Purposeful Faith

The Danger in Letting Others Define Who We Are

Blog Post by Abby McDonald

“Don’t ever say you’re just a mom.”

I spun around, startled at the realization that my conversation wasn’t private. I was talking to the cashier at a local toy store about school and pursuing a career in writing. Both my boys were tiny at the time, and before I knew it the statement that I was “just a mom” spilled out of my mouth.

It wasn’t that I didn’t think mothering was important. It had more to do with other’s perception. Or at least, that’s what I thought.

When I turned I saw an older man standing there. He looked me square in the eye and said words I desperately needed to hear during that season.

“What you’re doing is the most important job there is.”

I nodded and thanked him, not sure what else to say. I was amazed at God’s ability to use a complete stranger to encourage me during a time of my life when I felt lost and defeated. And in an instant, I knew I was where God wanted me. My doubt and apprehension was replaced with confidence and security.

But old habits have tendency to resurface, don’t they?

Eventually, I had more time to devote to things I loved and opportunities knocked at my door. I was filled with gratitude and awe at how God was using me.

Encouragement from other strangers came. Strangers who eventually became friends and confidants. I linked arms with others who shared a passion for communicating a message and pointing others toward the hope of Christ through words and stories.

But before I realized what was happening, gratitude turned to comparison. Awe turned to impatience. My timeline and God’s were not the same, and goals I thought would take months turned into years.

I fought for affirmation and approval. Sometimes it came, but when it didn’t my security blanket was ripped off like a band-aid. Rejections stung. Silence and waiting stung even worse.

If we let others define who we are, our security will change like the rising tide.

We will constantly lower our buckets into the well of compliments and accolades until we hit the bottom. And one day, the bucket will come up empty. Our source of sustenance will be parched.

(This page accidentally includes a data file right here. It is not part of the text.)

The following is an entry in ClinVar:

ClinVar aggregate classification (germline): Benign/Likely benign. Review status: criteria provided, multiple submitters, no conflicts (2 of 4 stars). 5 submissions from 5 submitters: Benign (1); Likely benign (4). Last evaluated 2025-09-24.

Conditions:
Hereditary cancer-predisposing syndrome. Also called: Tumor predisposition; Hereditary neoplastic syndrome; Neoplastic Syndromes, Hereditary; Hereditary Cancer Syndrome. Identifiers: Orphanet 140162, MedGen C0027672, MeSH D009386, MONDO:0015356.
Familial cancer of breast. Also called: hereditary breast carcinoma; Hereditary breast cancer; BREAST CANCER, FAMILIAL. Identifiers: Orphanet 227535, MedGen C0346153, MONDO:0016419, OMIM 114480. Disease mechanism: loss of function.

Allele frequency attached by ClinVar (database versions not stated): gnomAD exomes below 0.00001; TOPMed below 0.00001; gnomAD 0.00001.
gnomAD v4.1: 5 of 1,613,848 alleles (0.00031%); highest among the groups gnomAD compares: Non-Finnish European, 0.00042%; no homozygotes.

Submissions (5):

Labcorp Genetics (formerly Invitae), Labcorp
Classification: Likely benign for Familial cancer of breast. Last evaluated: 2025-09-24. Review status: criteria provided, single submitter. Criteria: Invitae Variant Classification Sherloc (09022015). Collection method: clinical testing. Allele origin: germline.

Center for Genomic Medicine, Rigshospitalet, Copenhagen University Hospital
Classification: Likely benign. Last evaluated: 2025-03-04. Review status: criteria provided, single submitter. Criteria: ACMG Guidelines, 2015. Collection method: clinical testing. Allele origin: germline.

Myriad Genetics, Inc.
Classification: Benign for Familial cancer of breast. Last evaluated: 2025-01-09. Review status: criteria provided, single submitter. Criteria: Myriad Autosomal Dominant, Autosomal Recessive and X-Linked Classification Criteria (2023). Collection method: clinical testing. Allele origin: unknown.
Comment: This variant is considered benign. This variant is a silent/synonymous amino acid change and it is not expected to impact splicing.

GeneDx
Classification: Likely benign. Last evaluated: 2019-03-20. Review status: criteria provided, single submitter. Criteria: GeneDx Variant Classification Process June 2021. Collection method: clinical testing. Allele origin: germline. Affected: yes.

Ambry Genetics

But you want to know the good news? There is Living Water. It never runs dry. And his definition of who we are? It never changes, once we’ve received Him.

Friends, we don’t have to fight for our seat at his table.

“And God raised us up with Christ and seated us with him in the heavenly realms in Christ Jesus.”

Ephesians 2:6 NIV

 Our status has nothing to do with our abilities, and everything to do with Christ’s finished work. It is because of his grace and love for us that he allows us to participate with him in his divine work.

Perception changes everything. So the next time we’re tempted to compare and fight for our seats at the table, let’s remember this:

Christ’s finished work = our eternal worth.

This world and the people in it do not determine who you are. The One who hung on a tree and paid a price more precious than pure gold does.

Never forget who claimed you as his. Take your seat, and remember your identity comes from him alone.


Abby McDonald is the mom of three, a wife and writer whose hope is show readers their identity is found in Christ alone, not the noise of the world. When she’s not chasing their two boys or cuddling their newest sweet girl, you can find her drinking copious amounts of coffee while writing about her adventures on her blog. Abby would love to connect with you on her blog and her growing Facebook community.

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Abby Mcdonald

6 CommentsLeave a comment

  • Thank you, Abby. I needed to read this….today. Curious, at what age (our children’s, smile) would you no longer say, “Don’t ever say you’re just a mom.”?

    I am a Homemaker with 3 wonderful children, ages 24, 22 and 14, two live under our roof. I would be grateful for any insight beyond your blog post. Blessings.

    • Stacey, that’s a good question. I don’t think the statement, “Just a mom,” ever applies because the work we do in the home is always important. However, I do think there comes a time when our job raising them is done. i.e., when they’re adults, although I realize that doesn’t alway mean they’re out of the home. Thank you for sharing your thoughts and encouragement! Happy New Year.

  • Like you I went to Christian school, they overlooked my writing ability, and I couldn’t get help with math. I wanted to study journalism, didn’t get to that either. Helping out at family daycare, people thought of me a just a babysitter, far from it. When my mother and I took 20 kids to the zoo, she had an older man brag on her. We are daughters of the King, not just old sinners saved by grace and children need mother whether their own or fostering or adoption, there is desperate need if anyone can do that. God bless you Abby.

    • Yes, things certainly don’t always turn out the way we envision, do they? I’m thankful God is always present even when our path seems to go askew. Thank you for always sharing about your experiences here, Becky. Happy New Year!

  • I just read this and wanted 2 say thanks 4 allowing GOD to use u to reach and recharge my Spirit… I’m retired disable mom of 3 and gma of 2 and wife so I felt useless I raised my kids and help with my grand but I was focus on what I couldn’t do on all my limitations that hinder me 4rm being productive but thanks 4 the NEW meaning… may GOD continue 2 BLESS us all??

  • We don’t have to fight for our seat at His table – deep, beautiful words, Abby. You’re encouraging me today, my friend – for real. 😉 What a good, loving, faithful Father we have.

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